A woman who posted about a recent encounter with a child who approached her service dog in public said she never thought sharing her story online would spark a ferocious debate. Or that she — and her dog — would get death threats.
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But on Saturday, after Lynne Schmidt shared the anecdote on X about her dog Zoë being approached by a 3-year-old at a dog-friendly sporting goods store, the floodgates opened online.
“Small child runs up to Zoë,” Schmidt, 35, wrote with an image of her pup. “I body block and say, ‘Maybe we don’t run up to dogs we don’t know.’ The parent: She’s three[.] Me: If she isn’t on voice recall, maybe she should be leashed?”
Debate between dog owners, parents, animal behavioral experts and vets about how pets and kids can safely interact stretch back years. Many have shared similar takes across Reddit and TikTok.
Schmidt’s post reinvigorated the discourse. By Tuesday, thousands had responded to the post, marking yet another instance in which people online used someone’s personal anecdote to fuel outrage.
“When the tweet first gained traction, my sister texted me and was like ‘Whoa, your tweet has almost been seen by 1 million people’ and then it kept climbing and we were both like ‘Huh? Well. This is strange,’” Schmidt wrote in a Facebook message to NBC News. “Now we’re both just baffled at the violence and vitriol aimed at me and Zoë.”
Some agreed with Schmidt’s actions, while others accused her of being anti-child. Several criticized Schmidt for apparently suggesting to the parent that their child should be leashed. Schmidt clarified that part of the interaction didn’t actually happen — it was something she later thought would have been a clever retort.
One person wrote: “this was very rude of you.”
Another person wrote, in part, “Kids and dogs are both allowed to exist in society and maybe try giving grace.”
As the post gained traction, the response escalated. Schmidt said some people wished harm on both her and Zoë.
“Here’s the thing,” Schmidt said. “All I know is that she clearly was not taught how to approach a dog, and that is enough for me to assume that though she was three years old, she was a threat to my dog. … I have said multiple times since the tweet that my dog was not the threat — the child was, which is why I blocked them from having access.”
Schmidt attributed some of the backlash to misogyny and her username, which is “AbortionChat.” She has used social media in the past to share her own abortion story.
She said she’s “literally laughed” at people online saying she’s anti-child.
“I enjoy hanging out with kids and teaching them when appropriate,” she said, “but if a child is way out of line and puts any of my animals at risk, my priority is to my animals’ safety first and foremost.”
In the initial post, Schmidt, who has post-traumatic stress disorder and anxiety, did not note that Zoe is a service animal. Schmidt said she began making it clear in subsequent posts and responses to users that Zoë was a service dog after some people began accusing her of taking her dog into places animals don’t belong.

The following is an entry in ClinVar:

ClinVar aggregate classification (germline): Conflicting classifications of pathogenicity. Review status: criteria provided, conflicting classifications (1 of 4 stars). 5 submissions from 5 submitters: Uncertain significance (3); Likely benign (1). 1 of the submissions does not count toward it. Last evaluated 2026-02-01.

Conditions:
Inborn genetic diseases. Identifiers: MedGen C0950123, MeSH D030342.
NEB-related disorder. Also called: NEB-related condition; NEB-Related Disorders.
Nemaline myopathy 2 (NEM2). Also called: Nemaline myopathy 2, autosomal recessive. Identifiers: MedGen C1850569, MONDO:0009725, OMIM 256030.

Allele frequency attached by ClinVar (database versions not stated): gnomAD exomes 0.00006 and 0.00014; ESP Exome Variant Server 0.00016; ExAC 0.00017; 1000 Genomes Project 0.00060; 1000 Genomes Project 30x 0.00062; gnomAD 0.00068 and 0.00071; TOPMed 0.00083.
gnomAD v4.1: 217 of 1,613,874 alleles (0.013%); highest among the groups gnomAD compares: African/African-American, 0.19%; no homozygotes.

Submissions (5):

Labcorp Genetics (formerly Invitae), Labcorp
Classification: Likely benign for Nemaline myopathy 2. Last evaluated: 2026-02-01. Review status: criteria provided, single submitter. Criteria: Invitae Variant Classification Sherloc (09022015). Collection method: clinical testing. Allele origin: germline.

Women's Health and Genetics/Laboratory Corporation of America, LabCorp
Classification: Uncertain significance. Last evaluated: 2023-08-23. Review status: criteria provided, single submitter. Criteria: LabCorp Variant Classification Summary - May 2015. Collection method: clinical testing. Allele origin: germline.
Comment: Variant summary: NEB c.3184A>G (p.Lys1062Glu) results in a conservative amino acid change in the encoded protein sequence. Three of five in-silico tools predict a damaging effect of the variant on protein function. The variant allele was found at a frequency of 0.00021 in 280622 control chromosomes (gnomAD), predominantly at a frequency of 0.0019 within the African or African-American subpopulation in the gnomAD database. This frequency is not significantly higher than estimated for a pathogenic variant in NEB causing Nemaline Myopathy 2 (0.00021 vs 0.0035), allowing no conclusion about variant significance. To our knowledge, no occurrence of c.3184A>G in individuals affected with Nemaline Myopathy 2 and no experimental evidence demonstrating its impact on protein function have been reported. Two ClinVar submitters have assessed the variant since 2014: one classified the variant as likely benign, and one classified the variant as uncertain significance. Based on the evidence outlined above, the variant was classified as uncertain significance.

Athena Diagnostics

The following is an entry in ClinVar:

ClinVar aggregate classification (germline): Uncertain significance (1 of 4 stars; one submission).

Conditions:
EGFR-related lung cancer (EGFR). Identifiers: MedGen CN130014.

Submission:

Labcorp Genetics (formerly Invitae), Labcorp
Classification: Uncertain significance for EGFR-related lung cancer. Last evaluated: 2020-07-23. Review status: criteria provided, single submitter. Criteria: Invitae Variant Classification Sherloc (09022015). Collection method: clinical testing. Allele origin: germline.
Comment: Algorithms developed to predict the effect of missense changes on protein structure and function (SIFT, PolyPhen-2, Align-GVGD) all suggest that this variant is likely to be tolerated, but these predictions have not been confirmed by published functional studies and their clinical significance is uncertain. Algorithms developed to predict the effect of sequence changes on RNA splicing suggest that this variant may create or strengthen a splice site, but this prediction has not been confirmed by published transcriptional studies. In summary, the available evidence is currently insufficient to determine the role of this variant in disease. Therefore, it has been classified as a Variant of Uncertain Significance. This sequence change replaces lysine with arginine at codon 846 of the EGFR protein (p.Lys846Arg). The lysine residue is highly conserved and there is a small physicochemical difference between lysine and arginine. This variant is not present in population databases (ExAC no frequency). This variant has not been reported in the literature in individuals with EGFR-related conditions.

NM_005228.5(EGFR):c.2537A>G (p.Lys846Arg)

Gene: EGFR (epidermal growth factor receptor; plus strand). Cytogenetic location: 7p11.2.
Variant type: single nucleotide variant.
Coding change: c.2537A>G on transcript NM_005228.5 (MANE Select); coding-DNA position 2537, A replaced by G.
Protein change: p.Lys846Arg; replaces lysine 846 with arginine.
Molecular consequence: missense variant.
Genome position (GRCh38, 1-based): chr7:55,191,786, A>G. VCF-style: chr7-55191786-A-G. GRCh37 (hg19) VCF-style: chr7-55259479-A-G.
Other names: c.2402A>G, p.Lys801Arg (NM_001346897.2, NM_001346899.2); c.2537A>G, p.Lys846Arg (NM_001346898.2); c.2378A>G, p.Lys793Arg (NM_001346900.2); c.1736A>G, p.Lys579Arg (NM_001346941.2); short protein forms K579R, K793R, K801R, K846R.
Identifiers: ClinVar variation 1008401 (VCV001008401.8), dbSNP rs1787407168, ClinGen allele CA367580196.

But Zoë’s status as a service animal is beside the point, she said.
“The bottom line is that it doesn’t matter that Zoë is a service animal. That was never the issue here or the focus,” she said. “The issue was a child running up to a dog it did not know and was not familiar with, which puts everyone at risk.”
Some animal behavioral experts and vets have echoed Schmidt, arguing that children of all ages should never pet dogs they’re unfamiliar with.
The American Veterinary Medical Association notes on its website that “children are the most common victims of dog bites and are far more likely to be severely injured.”
“Don’t ever pet a dog without asking first,” the guidelines for dog bite prevention state. “Both adults and children should always ask the owner for permission to pet their dog, even if it’s a dog you know, or that has seemed friendly toward you before.”
Jennifer Shryock, a certified dog behavior consultant, described it as a “safety issue” when children run up to dogs.
Shryock doesn’t know Schmidt. But when asked for comment surrounding the discourse around Schmidt’s viral post, Shryock said children can learn not to approach dogs they don’t know. She recommended kids instead blow a kiss or wave to the dog.
“I think that it’s important that they [children] learn that we give dogs space,” she said. “Dogs need space.”
There are safe ways for children and friendly dogs to approach one another, Shryock said. When kids are given permission to interact with a new dog, they should use the Pat, Pet, Pause technique: pat their own leg, pet the dog on the body for three seconds, then stop and pause. If the dog doesn’t walk away, the child can continue to pet it.
“We want to make sure that the dog is invited over and is wagging its tail and relaxed and looking comfortable,” Shryock said. “So that requires that people pay attention to the body language of the dog. And then if the dog opts out, you know, we’re saying, ‘Thank you, all done.'”